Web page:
Article Highlights

  • Researchers developed a 3D airway-on-a-chip that mimics living lung tissues.


  • Organs-on-chips are a way to screen drugs for activity against SARS-CoV-2.


  • Amodiaquine, a malaria drug, showed antiviral activity in the airway chip and is being tested in humans.


What’s happening in the lab of Donald Ingber, M.D., Ph.D., sounds like something from the distant future.

Ingber and his team at the Wyss Institute for Biologically Inspired Engineering at Harvard University are creating organs-on-chips — tiny, complex 3D models of living human organs. Their work has been supported by the National Center for Clinical and Translational Sciences (NCATS) for years. But now, with additional funding from NCATS and other sources, they’re experimenting with an airway chip that could help in the search for new treatments for COVID-19.

“Current methods to screen drugs for effectiveness before they are given to humans are not ideal,” said Danilo A. Tagle, Ph.D., Associate Director of Special Initiatives at NCATS, which oversees the Tissue Chip for Drug Screening Program. “Organ chips mimic the structure and function of human organs. This means that they may be able to model diseases such as COVID-19 and predict antiviral activity of drugs more accurately and quickly than animal studies can.”

Ingber is the founding director of the Wyss Institute and a professor at Harvard University’s Schools of Medicine and Engineering and Boston Children’s Hospital. He spoke with us about developing the airway chip and using the technology as a rapid method for identifying potential treatments for viral infections, such as influenza and COVID-19.

Donald Ingber has been at the forefront of organ-on-a-chip technology since 2010. The miniature devices mimic the structure and function of human organs and may predict drug safety and effectiveness more accurately than animal studies do. Photo courtesy of the Wyss Institute at Harvard University.

Donald Ingber has been at the forefront of organ-on-a-chip technology since 2010. The miniature devices mimic the structure and function of human organs and may predict drug safety and effectiveness more accurately than animal studies do. Photo courtesy of the Wyss Institute at Harvard University.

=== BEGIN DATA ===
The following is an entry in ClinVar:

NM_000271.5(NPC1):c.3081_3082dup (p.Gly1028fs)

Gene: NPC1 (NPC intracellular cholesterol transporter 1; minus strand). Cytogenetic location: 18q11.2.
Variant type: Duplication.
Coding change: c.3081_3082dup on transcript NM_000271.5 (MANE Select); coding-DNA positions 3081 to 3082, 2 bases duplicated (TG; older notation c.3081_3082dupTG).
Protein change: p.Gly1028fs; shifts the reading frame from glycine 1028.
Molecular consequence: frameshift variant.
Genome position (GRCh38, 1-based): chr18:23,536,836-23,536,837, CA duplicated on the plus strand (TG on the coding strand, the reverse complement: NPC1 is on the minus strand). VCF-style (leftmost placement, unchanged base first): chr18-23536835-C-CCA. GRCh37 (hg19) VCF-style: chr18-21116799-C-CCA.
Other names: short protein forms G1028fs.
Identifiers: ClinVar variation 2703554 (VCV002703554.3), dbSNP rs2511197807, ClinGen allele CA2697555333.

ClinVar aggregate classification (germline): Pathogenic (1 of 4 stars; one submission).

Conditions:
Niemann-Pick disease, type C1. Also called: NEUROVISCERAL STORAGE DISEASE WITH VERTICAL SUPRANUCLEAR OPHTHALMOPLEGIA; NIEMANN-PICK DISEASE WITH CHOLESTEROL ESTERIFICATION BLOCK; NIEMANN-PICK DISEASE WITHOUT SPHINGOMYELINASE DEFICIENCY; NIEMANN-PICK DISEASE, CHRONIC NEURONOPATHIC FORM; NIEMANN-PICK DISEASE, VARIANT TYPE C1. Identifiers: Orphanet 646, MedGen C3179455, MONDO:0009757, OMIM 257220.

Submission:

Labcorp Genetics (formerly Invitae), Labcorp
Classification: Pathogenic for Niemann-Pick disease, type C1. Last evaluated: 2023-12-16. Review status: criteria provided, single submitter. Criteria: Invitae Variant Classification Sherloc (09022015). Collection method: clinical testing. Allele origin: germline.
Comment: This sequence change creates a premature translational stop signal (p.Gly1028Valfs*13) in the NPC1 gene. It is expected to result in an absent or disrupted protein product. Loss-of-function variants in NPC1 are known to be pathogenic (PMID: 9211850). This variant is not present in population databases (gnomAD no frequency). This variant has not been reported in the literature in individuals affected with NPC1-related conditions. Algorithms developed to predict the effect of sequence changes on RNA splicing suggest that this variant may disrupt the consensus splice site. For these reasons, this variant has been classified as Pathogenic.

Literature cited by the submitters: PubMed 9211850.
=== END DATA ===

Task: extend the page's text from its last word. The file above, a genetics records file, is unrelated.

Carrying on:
NIH: Tell us about the organ-on-a-chip technology your team has been working on.  

INGBER: Organ chips contain lab-grown human cells like other culture systems, but the cells mature and organize to create the tissue-to-tissue interfaces that make up organs. The chips are like 3D cross-sections of major parts of human organs, and they also mimic the way the organ functions. Yet they are no bigger than a USB drive.1 

At the Wyss Institute, we have created more than 15 different organ chips, including a lung airway chip. We’ve been using it to study diseases like asthma, chronic obstructive pulmonary disease, and influenza (flu).1-3  

But in response to COVID-19, we’ve gone a step farther with the airway chip.1 Our experiments are providing valuable information about how pandemic viruses, such as SARS-CoV-2, invade lung cells and how the body’s immune system reacts.    

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Accelerating Drug Testing with the Airway Chip

Ingber’s team is using the technology to screen drugs for use against COVID-19.

The airway chip consists of layers of lung and blood vessel cells that function much as they do in actual human lungs. Fluid and air flow through the channels on either side of a porous membrane. Researchers have infected the chips with influenza viruses and SARS-CoV-2 pseudovirus. They can then observe reactions of the lung tissue and immune cells. Image courtesy of the Wyss Institute at Harvard University.

The airway chip consists of layers of lung and blood vessel cells that function much as they do in actual human lungs. Fluid and air flow through the channels on either side of a porous membrane. Researchers have infected the chips with influenza viruses and SARS-CoV-2 pseudovirus. They can then observe reactions of the lung tissue and immune cells. Image courtesy of the Wyss Institute at Harvard University.

NIH: How do you construct airway chips?

INGBER: The airway chips are made of a clear, flexible polymer. They contain two parallel microchannels the width of a pencil lead. A porous membrane separates the microchannels. One of the tiny channels is for fluid, and the opposite one is for air. We take primary human cells — cells from samples of airway tissue — and apply the cells to the membrane. The cells multiply, and after two or three weeks, they mature into the specialized cell types of the lung airway — just as they exist in a human lung. Lung cells grow on the air side of the membrane, and cells that line blood vessels grow on the other, with a pump moving culture medium through the fluid channel.

Some of the lung cells in the airway chip actually create mucus and even grow cilia, tiny hairlike structures that move mucus and help protect the body from infection.

NIH: How can the airway chip help us learn about COVID-19?